|Sign at the northern end of the Birdsville Track|
|Birdsville Track route (blue and white)|
|Length||517 km (321 mi)|
|SW end||Oodnadatta Track, Marree|
|NE end|| Eyre Developmental Road, Birdsville
|Fuel supply||Mungerannie ( )|
|Facilities||Mungerannie ( )|
The Birdsville Track is a notable outback road in Australia. The 517 kilometres (321 mi) track runs between Birdsville in south-western Queensland and Marree, a small town in the north-eastern part of South Australia. It traverses three deserts along the route, the Strzelecki Desert, Sturt Stony Desert and Tirari Desert.
Originally the track was of poor quality and suitable for high-clearance four-wheel drive vehicles only, but it is now a graded dirt road and a popular tourist route. It is also used by cattle trucks carrying livestock. The track passes through one of the driest parts of Australia with an average rainfall of less than 100 mm annually. The area is extremely barren, dry and isolated, and travellers should carry water and supplies in case of emergencies.
The track was opened in the 1860s to walk cattle from northern Queensland and the Northern Territory to the nearest railhead in Port Augusta which was later moved to Marree. The pioneering drover who is credited with establishing the track was Percy Burt. Burt set up a store at Diamantina Crossing, today known as Birdsville, and used the path to bring cattle out of the Channel Country to the railhead at Maree that was completed in 1883. This stock route was more than 1000 km shorter than the alternative path to Brisbane.
Over the years the Birdsville track became one of the country's most isolated and best-known stock routes as well as a mail route made famous by outback legend Tom Kruse. Tom Kruse and the track were immortalised in The Back of Beyond, the 1954 documentary film made by John Heyer. Kruse's services ceased in 1963 to be replaced by an air service from Adelaide that started in 1970.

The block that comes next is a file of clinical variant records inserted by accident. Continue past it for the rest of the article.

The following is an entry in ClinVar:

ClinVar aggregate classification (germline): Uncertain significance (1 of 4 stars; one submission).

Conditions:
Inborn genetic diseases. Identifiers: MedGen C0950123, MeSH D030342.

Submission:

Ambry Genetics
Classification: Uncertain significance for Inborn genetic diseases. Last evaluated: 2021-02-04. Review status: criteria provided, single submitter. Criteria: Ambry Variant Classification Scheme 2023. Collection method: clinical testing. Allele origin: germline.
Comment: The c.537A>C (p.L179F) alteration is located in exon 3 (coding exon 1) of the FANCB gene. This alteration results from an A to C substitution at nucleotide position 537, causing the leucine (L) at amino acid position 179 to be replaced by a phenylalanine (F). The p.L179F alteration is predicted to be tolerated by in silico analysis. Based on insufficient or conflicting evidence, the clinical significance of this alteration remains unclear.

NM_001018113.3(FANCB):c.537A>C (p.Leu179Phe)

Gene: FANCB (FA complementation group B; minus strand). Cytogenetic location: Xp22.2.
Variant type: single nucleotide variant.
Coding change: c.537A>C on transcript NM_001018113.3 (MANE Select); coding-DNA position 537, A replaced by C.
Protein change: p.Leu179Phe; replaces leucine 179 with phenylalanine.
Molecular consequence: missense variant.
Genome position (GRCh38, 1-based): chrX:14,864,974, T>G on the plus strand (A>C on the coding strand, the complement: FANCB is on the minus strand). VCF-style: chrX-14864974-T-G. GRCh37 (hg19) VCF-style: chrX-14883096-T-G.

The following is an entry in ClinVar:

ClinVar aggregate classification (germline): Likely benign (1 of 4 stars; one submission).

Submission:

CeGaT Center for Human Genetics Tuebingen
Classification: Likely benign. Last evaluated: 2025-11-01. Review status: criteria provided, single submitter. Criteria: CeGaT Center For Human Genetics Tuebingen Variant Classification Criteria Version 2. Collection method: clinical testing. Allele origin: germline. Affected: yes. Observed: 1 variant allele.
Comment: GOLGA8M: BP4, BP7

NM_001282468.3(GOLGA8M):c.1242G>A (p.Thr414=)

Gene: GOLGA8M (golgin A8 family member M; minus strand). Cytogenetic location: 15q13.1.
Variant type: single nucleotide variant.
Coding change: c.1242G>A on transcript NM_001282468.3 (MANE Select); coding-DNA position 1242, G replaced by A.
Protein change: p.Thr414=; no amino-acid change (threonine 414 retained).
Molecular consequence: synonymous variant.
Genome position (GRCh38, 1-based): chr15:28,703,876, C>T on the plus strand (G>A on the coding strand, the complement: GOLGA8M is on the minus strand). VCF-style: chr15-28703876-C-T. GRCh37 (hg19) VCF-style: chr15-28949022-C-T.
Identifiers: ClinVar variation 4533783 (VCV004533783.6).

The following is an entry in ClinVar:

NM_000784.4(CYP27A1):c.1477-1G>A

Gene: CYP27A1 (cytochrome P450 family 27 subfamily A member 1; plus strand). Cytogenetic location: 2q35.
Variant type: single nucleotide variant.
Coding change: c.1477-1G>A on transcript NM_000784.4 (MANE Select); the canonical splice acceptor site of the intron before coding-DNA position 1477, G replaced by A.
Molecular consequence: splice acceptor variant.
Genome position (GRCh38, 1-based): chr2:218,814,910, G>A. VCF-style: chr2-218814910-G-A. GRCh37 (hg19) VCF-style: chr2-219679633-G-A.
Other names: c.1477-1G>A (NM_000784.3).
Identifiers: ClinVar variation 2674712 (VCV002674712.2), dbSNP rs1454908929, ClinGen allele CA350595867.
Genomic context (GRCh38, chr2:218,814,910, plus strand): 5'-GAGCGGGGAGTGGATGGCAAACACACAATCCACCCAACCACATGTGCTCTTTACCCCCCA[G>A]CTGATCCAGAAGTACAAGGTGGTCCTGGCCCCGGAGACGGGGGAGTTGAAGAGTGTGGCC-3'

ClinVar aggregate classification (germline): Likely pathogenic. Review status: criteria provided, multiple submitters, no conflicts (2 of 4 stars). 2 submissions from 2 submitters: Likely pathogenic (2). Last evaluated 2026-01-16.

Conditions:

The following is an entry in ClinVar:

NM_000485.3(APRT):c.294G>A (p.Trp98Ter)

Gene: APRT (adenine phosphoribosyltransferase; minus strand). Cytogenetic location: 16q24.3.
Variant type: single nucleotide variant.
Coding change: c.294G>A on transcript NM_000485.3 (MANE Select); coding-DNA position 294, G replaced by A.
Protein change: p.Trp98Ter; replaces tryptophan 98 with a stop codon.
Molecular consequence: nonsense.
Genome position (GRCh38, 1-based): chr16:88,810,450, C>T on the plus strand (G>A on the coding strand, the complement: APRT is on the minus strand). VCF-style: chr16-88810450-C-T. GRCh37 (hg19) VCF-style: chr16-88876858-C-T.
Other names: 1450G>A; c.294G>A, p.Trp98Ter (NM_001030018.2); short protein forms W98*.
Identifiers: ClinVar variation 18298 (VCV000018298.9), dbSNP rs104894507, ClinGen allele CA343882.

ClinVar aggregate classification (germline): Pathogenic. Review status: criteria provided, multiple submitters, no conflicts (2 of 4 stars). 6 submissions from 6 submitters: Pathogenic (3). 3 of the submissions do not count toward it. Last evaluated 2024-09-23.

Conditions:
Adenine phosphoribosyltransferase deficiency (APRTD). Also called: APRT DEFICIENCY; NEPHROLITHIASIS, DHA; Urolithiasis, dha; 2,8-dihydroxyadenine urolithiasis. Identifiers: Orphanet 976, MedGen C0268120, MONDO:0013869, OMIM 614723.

The route was earmarked to be signed as part National Route 83 in the original plan of National Routes. It was to start in southern SA before travelling north through to far-north QLD. The route was never fully signed, the Birdsville Track being still largely unsealed.
Up until the 1930s only stock and camel trains would take the Birdsville track. Nowadays it has become a very popular track. As a result, the track is reasonably well maintained and generally fairly smooth. However like any outback track, its condition can change, especially after rain. Large stretches of the track can still be destroyed by flash flooding and drifting sand. In dry conditions a shorter route at the northern end depicted on maps as the "Inside track" saves 35 kilometres in distance. Other than this, the road has no major intersections.
Fuel, supplies and facilities, including a hotel, can be found on the track at the Mungeranie station, 204 km from Marree and 313 km from Birdsville.
- "Far North SA government region" (PDF). The Government of South Australia. Retrieved 16 August 2015.
- Reardon, Mitch (1995). The Australian Geographic Book of Corner Country. Terrey Hills, New South Wales: Australian Geographic. pp. 141—151. ISBN 1-86276-012-8.
- "Mulka Store (sometime Scobie Homestead) Ruins". South Australian Heritage Register. Department of Environment, Water and Natural Resources. Archived from the original on 15 February 2016. Retrieved 12 February 2016.
- Annabelle Homer (11 March 2006). "Up the Birdsville Track with GG". ABC Rural. Australian Broadcasting Corporation. Retrieved 2009-10-25.
- "Driving the Birdsville Track". Royal Automobile Association of South Australia. 2017. Retrieved 11 Nov 2017.
- Hema, Maps (2006). Australia’s Great Desert Tracks SE Sheet (Map). Eight Mile Plains Queensland: Hema Maps. ISBN 978-1-86500-162-3.